Monday, August 3, 2009

Mountains of White and Green

As we pedaled through the remainder of Vermont we basked in the beauty of the Green Mountains. The land is similar to the mountainous terrain of Oregon, only with smaller hills and more of them. The hillsides were as lush and as green as could be, in part due to the uncharacteristically wet summer that New England has experienced this year. During the fall we were told that the landscape ignites into a fiery sea of oranges, yellows, and browns as the deciduous trees begin to change colors and loose their leaves. This prompts an influx of what locals call “leaf peepers,” retirees that come from hundreds of miles away to pile into vans and tour the countryside at speeds nearing 5 mph.

At the end of our riding day we were lucky enough to ask the right people where to camp and were directed to a farmhouse across the road from a café. Turns out that a delightful gal named Sheila, a triathalete and bicycle tourist, owned the café and welcomed us to camp nearby! She insisted that we drop in the next morning for a homemade breakfast at her establishment free of charge. We graciously accepted and found ourselves eating some of the most delicious fresh baked bread and apple cider donuts ever created. We truly enjoyed Shiela’s company and her stories from her latest tour in New Zealand.

Once we crossed over into New Hampshire we were greeted by the White Mountains. Larger in size than their neighbors, the Green mountains, the White Mountain range contained Kancamagus pass, the last real mountain standing between us and the east coast. Affectionately called “the Kanc” by the locals, the pass reaches into the sky 2,855 feet. I suspect the name was abbreviated due to pronunciation problems for all parties involved, but it sounds a little too much like some kind of VD. “Don’t mess around with the Kanc man, you better get that checked out.” Unfortunately, the riding day was dominated by heavy, unrelenting showers. One nearby area put out flood warnings in anticipation of the four inches of forecasted rain. Nonetheless, we were determined to make the best of the day despite the conditions. Here you can see the only picture I took all day for fear that the rain might ruin my camera. It‘s a shame too - the terrain was stunning. The landscape reminded me of Hawaiian mountains found on Maui that shot directly up into the ceiling of the sky, penetrating the mist only to be lost in the clouds. In one particularly pristine place there sat a peaceful, high mountain lake with boulders jutting up like icebergs from the water’s surface. Straight out of one of these colossal stones grew a tall pine, like an object you would expect to read about in a fairy tale. Beaver dams held back placid pools of water that acted as reflecting ponds, and rivers so ran so red they look like blood. This is wilderness my friends. In one memorable instance I was pedaling into the rain with my head down when I heard a splashing calamity nearby. I quickly glanced up to see a moose trotting gracefully towards the woods. The huge beast had not been 20 feet to my right, wading in a roadside pool when I had startled her. Once each party realized the other meant no harm, we each calmly headed our separate ways, though I did so with a slightly elevated heart rate. Moose can be aggressive at times and I was thankful that I had not been perceived a threat.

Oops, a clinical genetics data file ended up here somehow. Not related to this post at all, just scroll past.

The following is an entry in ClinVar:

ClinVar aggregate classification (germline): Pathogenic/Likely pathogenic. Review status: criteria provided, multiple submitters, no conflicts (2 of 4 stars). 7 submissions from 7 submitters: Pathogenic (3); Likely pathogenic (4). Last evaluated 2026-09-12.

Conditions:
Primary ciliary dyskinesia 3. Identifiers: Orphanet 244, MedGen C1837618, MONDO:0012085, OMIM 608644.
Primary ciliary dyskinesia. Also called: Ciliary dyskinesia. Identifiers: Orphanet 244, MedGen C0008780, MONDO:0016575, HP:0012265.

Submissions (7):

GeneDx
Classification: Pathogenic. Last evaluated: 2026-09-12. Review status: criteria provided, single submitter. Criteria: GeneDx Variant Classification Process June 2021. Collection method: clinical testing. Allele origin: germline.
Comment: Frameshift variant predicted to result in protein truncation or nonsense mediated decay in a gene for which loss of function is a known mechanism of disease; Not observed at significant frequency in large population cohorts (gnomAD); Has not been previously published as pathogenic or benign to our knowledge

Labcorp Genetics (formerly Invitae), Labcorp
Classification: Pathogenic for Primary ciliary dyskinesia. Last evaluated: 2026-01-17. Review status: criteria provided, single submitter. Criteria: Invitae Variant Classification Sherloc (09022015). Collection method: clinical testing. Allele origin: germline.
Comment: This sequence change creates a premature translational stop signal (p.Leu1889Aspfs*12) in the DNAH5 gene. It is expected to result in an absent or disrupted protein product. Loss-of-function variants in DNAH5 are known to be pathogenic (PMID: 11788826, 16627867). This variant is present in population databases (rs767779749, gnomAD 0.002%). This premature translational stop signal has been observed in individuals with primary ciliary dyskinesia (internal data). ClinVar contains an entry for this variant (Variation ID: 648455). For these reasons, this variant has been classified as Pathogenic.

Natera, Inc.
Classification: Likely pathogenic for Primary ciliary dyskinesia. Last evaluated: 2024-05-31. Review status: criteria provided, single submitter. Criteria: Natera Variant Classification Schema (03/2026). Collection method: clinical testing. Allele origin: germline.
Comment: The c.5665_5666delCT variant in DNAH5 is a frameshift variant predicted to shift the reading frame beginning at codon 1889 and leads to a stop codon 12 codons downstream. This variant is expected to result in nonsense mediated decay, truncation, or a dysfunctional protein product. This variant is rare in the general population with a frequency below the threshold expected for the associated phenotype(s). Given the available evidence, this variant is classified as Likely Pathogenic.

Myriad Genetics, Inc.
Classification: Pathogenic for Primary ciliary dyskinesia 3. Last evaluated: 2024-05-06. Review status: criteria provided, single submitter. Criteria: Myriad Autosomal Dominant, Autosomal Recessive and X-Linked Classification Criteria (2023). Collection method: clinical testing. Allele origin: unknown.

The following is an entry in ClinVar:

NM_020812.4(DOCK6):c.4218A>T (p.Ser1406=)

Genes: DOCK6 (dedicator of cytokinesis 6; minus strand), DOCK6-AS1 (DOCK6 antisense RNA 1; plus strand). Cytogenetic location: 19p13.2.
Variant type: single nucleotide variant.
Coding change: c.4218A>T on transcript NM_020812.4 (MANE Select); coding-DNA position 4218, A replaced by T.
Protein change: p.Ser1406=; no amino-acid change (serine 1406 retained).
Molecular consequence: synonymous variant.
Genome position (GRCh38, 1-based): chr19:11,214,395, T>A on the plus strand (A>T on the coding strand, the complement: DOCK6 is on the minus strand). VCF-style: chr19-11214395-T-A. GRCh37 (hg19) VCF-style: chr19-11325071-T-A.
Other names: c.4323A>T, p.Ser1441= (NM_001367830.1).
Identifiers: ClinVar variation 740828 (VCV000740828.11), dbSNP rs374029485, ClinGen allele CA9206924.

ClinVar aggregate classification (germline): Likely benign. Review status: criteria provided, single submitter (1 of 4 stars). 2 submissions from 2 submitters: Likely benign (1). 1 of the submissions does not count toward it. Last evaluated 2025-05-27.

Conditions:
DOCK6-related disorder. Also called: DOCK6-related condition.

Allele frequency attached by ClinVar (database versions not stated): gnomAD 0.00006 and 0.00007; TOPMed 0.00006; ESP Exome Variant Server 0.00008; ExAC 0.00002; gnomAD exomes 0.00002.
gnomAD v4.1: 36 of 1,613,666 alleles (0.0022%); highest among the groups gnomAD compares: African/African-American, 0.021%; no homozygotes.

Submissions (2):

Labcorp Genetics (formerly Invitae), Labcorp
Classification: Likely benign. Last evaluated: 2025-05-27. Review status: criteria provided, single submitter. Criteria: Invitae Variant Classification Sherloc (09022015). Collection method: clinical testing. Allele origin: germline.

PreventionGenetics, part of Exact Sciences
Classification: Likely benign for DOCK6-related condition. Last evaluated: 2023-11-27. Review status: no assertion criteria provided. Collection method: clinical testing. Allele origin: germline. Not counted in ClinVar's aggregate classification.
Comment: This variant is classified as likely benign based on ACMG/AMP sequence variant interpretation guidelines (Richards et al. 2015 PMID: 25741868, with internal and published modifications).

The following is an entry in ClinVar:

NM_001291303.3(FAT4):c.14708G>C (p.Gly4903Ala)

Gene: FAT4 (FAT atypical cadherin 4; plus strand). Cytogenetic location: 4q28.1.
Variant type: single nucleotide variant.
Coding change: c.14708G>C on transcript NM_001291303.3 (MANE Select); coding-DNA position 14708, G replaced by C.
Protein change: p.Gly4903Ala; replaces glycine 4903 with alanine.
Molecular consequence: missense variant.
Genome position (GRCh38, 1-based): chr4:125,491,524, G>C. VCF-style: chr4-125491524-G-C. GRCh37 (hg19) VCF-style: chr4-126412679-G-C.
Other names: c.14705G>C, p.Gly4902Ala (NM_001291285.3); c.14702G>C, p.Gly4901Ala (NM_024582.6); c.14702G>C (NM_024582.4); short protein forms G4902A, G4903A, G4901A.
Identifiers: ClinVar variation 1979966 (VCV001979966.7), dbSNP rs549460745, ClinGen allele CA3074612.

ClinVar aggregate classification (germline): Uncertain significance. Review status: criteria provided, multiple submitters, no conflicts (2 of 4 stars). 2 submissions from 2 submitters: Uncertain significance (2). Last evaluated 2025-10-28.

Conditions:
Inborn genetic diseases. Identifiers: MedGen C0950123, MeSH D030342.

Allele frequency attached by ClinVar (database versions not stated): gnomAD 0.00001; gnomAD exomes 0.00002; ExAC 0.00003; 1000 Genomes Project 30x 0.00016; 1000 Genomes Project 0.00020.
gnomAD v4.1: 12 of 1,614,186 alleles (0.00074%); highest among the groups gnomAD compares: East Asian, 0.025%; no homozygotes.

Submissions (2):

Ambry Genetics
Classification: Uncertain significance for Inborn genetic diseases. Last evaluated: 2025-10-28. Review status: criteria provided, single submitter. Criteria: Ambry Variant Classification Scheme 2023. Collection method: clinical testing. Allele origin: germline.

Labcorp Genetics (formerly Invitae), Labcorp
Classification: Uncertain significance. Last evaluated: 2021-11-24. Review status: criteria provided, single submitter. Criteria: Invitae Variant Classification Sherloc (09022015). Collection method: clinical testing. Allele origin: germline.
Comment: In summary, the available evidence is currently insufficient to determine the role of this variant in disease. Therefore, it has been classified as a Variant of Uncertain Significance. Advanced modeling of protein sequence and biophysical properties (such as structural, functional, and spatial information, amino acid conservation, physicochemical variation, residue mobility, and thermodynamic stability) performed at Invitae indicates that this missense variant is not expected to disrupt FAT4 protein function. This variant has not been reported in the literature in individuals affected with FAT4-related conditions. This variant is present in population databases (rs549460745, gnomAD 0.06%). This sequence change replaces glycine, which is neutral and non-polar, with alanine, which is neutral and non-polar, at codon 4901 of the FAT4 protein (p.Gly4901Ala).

As the day came to a close we rolled into the town of Conway, NH. We took time to check out Eastern Mountain Supply (EMS), a store similar to REI. Though we didn’t find the store overly impressive, we did strike up conversation with Paul and Dave, two fellows from Massachusetts that were doing some hiking in the area. Paul shared with us pieces of a cross country bicycle tour that he had taken when he was younger. After some good conversation we said our farewells and headed deeper into town to find a place to camp. We were striking out everywhere - no one was even manning the city fire station where we hoped we might find some guidance or a place to stay. We did find some people outside the station though - Paul and Dave had taken pity and came to offer us a place to stay! That night we had a terrific time staying up, talking about all sorts of adventurous activities. I was especially fascinated by Paul’s background, having owned an operated an advertising agency, he is now retired and is motorcycle safety instructor. He had a gorgeous Ducati 1198S in his stable (right) along with other awesome toys like a Porsche 911 and an Austin Healy. Paul and Dave were super nice, down to earth guys. They actually live in Massachusetts, so maybe we will meet again…

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